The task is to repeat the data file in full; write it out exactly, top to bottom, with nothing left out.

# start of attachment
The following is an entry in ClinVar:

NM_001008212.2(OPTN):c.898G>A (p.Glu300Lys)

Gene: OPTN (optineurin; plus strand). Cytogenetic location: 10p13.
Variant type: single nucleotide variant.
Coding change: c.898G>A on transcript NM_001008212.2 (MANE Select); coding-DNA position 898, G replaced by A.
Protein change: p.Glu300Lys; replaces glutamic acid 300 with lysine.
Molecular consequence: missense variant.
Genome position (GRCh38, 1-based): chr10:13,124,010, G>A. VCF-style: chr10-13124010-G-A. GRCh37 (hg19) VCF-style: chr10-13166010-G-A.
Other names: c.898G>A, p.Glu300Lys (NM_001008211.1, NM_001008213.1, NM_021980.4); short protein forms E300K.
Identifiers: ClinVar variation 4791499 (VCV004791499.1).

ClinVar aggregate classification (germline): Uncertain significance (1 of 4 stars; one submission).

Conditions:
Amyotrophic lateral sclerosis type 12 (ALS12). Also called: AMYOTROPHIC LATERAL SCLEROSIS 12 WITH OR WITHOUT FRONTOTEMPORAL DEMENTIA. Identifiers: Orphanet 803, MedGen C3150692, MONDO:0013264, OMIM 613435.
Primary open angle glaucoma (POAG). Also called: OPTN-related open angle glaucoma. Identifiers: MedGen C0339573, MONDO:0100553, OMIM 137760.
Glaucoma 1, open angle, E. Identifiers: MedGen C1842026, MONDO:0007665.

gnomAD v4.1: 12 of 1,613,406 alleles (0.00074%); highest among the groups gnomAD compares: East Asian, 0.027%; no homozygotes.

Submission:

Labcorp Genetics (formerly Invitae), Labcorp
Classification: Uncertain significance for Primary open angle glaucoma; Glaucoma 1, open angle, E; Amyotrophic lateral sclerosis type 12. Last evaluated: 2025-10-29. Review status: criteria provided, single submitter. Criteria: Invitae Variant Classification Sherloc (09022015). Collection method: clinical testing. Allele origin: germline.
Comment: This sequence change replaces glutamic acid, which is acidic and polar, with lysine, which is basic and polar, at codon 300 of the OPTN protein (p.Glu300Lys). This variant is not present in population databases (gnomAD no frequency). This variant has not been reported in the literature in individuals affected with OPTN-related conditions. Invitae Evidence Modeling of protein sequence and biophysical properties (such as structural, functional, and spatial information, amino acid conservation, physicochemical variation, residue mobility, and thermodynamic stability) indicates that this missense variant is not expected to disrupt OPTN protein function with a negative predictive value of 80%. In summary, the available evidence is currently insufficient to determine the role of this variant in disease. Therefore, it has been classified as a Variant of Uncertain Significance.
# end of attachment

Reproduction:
The following is an entry in ClinVar:

NM_001008212.2(OPTN):c.898G>A (p.Glu300Lys)

Gene: OPTN (optineurin; plus strand). Cytogenetic location: 10p13.
Variant type: single nucleotide variant.
Coding change: c.898G>A on transcript NM_001008212.2 (MANE Select); coding-DNA position 898, G replaced by A.
Protein change: p.Glu300Lys; replaces glutamic acid 300 with lysine.
Molecular consequence: missense variant.
Genome position (GRCh38, 1-based): chr10:13,124,010, G>A. VCF-style: chr10-13124010-G-A. GRCh37 (hg19) VCF-style: chr10-13166010-G-A.
Other names: c.898G>A, p.Glu300Lys (NM_001008211.1, NM_001008213.1, NM_021980.4); short protein forms E300K.
Identifiers: ClinVar variation 4791499 (VCV004791499.1).

ClinVar aggregate classification (germline): Uncertain significance (1 of 4 stars; one submission).

Conditions:
Amyotrophic lateral sclerosis type 12 (ALS12). Also called: AMYOTROPHIC LATERAL SCLEROSIS 12 WITH OR WITHOUT FRONTOTEMPORAL DEMENTIA. Identifiers: Orphanet 803, MedGen C3150692, MONDO:0013264, OMIM 613435.
Primary open angle glaucoma (POAG). Also called: OPTN-related open angle glaucoma. Identifiers: MedGen C0339573, MONDO:0100553, OMIM 137760.
Glaucoma 1, open angle, E. Identifiers: MedGen C1842026, MONDO:0007665.

gnomAD v4.1: 12 of 1,613,406 alleles (0.00074%); highest among the groups gnomAD compares: East Asian, 0.027%; no homozygotes.

Submission:

Labcorp Genetics (formerly Invitae), Labcorp
Classification: Uncertain significance for Primary open angle glaucoma; Glaucoma 1, open angle, E; Amyotrophic lateral sclerosis type 12. Last evaluated: 2025-10-29. Review status: criteria provided, single submitter. Criteria: Invitae Variant Classification Sherloc (09022015). Collection method: clinical testing. Allele origin: germline.
Comment: This sequence change replaces glutamic acid, which is acidic and polar, with lysine, which is basic and polar, at codon 300 of the OPTN protein (p.Glu300Lys). This variant is not present in population databases (gnomAD no frequency). This variant has not been reported in the literature in individuals affected with OPTN-related conditions. Invitae Evidence Modeling of protein sequence and biophysical properties (such as structural, functional, and spatial information, amino acid conservation, physicochemical variation, residue mobility, and thermodynamic stability) indicates that this missense variant is not expected to disrupt OPTN protein function with a negative predictive value of 80%. In summary, the available evidence is currently insufficient to determine the role of this variant in disease. Therefore, it has been classified as a Variant of Uncertain Significance.